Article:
The daughter of Holocaust survivors, Tema was raised in a loving Orthodox Jewish family.
Little was known about HIV when Tema was diagnosed with the virus in 1985. Flu-like symptoms and more illness caused her to be poked and prodded by doctors for almost two years before one doctor finally tested for HIV and she came back positive. Her partner denied that he gave her the virus. She had only been with one other man – and he tested negative. She thought she was in a monogamous relationship, but later found out that he had infected a number of other women as well.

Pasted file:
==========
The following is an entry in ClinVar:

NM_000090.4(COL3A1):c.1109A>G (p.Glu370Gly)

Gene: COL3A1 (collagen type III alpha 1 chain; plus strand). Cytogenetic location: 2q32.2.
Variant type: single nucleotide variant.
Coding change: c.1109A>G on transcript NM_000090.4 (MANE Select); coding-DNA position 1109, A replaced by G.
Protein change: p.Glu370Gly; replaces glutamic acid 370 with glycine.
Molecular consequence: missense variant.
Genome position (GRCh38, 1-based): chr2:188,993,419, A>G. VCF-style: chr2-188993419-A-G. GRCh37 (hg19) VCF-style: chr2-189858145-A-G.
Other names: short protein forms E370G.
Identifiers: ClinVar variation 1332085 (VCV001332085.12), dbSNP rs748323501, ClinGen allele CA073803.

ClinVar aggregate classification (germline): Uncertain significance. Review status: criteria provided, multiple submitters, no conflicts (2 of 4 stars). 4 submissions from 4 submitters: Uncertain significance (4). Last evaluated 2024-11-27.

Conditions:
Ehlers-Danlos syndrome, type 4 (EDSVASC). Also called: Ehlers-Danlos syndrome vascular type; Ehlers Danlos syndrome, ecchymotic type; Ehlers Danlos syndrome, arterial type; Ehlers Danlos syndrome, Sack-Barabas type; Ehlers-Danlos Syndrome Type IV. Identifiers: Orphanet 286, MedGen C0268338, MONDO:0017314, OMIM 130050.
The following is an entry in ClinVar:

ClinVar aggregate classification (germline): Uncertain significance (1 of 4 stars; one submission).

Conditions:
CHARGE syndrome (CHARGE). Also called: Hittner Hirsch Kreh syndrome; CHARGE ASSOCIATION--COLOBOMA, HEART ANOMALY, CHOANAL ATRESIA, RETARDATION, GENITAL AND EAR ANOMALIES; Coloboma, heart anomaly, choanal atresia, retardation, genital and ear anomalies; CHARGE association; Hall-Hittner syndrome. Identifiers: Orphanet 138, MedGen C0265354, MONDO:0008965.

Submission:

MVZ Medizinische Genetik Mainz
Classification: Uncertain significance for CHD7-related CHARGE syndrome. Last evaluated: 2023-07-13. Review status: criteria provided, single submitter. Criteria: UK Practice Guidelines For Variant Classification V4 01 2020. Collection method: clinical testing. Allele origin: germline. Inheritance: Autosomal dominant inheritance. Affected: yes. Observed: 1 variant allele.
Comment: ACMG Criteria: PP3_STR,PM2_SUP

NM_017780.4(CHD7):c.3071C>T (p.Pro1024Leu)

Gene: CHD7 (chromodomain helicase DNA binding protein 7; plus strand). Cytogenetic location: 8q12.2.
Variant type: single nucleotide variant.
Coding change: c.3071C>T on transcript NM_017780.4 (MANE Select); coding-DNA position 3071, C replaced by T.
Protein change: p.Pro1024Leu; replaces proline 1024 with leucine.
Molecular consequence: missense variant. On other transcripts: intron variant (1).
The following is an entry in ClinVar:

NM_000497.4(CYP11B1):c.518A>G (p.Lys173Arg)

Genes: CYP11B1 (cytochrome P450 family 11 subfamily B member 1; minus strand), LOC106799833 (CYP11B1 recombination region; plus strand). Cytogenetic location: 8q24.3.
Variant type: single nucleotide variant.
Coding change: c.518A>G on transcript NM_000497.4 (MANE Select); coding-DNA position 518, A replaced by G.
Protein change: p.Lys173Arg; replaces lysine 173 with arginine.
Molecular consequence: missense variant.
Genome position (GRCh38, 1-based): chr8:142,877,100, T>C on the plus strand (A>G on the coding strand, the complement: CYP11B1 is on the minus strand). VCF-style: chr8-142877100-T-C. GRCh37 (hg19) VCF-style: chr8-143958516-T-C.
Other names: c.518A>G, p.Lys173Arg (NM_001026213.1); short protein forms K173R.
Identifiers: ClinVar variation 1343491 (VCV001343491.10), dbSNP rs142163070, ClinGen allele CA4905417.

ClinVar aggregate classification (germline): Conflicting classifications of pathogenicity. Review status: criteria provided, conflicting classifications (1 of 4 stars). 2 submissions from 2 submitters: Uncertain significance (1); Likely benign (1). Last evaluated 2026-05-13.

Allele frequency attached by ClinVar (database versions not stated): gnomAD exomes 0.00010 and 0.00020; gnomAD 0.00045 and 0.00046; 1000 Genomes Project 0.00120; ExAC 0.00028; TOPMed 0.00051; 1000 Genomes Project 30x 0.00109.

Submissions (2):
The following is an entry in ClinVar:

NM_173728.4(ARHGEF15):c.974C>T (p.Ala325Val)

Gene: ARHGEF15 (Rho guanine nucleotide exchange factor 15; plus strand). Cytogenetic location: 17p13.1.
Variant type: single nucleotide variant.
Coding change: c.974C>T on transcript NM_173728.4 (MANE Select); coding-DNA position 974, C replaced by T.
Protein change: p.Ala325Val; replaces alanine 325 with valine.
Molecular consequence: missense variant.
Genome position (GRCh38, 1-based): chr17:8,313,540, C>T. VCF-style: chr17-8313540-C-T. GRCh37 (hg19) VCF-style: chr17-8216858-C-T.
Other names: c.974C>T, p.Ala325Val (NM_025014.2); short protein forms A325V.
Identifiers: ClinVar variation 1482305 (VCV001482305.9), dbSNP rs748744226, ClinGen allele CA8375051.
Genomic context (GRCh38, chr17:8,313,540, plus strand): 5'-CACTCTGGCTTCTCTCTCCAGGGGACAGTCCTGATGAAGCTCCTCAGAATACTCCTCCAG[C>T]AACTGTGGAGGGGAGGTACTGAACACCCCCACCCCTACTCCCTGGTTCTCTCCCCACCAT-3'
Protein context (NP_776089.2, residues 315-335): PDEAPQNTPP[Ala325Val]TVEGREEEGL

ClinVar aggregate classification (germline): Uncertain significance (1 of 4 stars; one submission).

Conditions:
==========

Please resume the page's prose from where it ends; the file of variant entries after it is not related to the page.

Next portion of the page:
At the time Tema was infected, there wasn’t enough information available about the virus. It is because of this lack of information that Tema met with discrimination. Co-workers would avoid using the bathroom after her or eating out of the box of donuts after she took one. She armed herself with a lot of information, even bringing her doctor into the workplace to meet with co-workers. They eventually realized that Tema wasn’t going to infect them with the deadly virus.
Sharing information about the virus keeps her going. “I keep doing personal speaking because I do think that it makes a difference. Even if I reach one or two kids, or adults, for that matter…maybe they will heed my message and pass it along.”
The more you know about the virus, the less likely you are to catch it and pass it on. For more basic facts about HIV/AIDS, click here.